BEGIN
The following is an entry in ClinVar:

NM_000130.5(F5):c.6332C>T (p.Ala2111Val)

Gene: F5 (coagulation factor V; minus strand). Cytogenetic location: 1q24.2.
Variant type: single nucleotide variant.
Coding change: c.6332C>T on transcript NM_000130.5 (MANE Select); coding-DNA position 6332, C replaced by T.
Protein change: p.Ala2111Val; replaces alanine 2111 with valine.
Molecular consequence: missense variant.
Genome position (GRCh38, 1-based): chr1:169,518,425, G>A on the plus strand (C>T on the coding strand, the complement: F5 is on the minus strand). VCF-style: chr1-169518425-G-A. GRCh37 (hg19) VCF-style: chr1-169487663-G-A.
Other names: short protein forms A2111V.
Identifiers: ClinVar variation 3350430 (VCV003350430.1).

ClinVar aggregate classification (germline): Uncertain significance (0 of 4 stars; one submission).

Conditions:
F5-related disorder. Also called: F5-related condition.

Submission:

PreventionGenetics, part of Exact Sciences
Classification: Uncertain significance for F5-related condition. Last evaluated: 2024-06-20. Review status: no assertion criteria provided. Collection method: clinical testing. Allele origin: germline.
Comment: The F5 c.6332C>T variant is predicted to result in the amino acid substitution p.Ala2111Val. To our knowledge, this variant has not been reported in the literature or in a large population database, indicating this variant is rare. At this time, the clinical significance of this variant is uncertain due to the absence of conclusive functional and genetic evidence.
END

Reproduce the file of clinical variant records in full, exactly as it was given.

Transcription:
The following is an entry in ClinVar:

NM_000130.5(F5):c.6332C>T (p.Ala2111Val)

Gene: F5 (coagulation factor V; minus strand). Cytogenetic location: 1q24.2.
Variant type: single nucleotide variant.
Coding change: c.6332C>T on transcript NM_000130.5 (MANE Select); coding-DNA position 6332, C replaced by T.
Protein change: p.Ala2111Val; replaces alanine 2111 with valine.
Molecular consequence: missense variant.
Genome position (GRCh38, 1-based): chr1:169,518,425, G>A on the plus strand (C>T on the coding strand, the complement: F5 is on the minus strand). VCF-style: chr1-169518425-G-A. GRCh37 (hg19) VCF-style: chr1-169487663-G-A.
Other names: short protein forms A2111V.
Identifiers: ClinVar variation 3350430 (VCV003350430.1).

ClinVar aggregate classification (germline): Uncertain significance (0 of 4 stars; one submission).

Conditions:
F5-related disorder. Also called: F5-related condition.

Submission:

PreventionGenetics, part of Exact Sciences
Classification: Uncertain significance for F5-related condition. Last evaluated: 2024-06-20. Review status: no assertion criteria provided. Collection method: clinical testing. Allele origin: germline.
Comment: The F5 c.6332C>T variant is predicted to result in the amino acid substitution p.Ala2111Val. To our knowledge, this variant has not been reported in the literature or in a large population database, indicating this variant is rare. At this time, the clinical significance of this variant is uncertain due to the absence of conclusive functional and genetic evidence.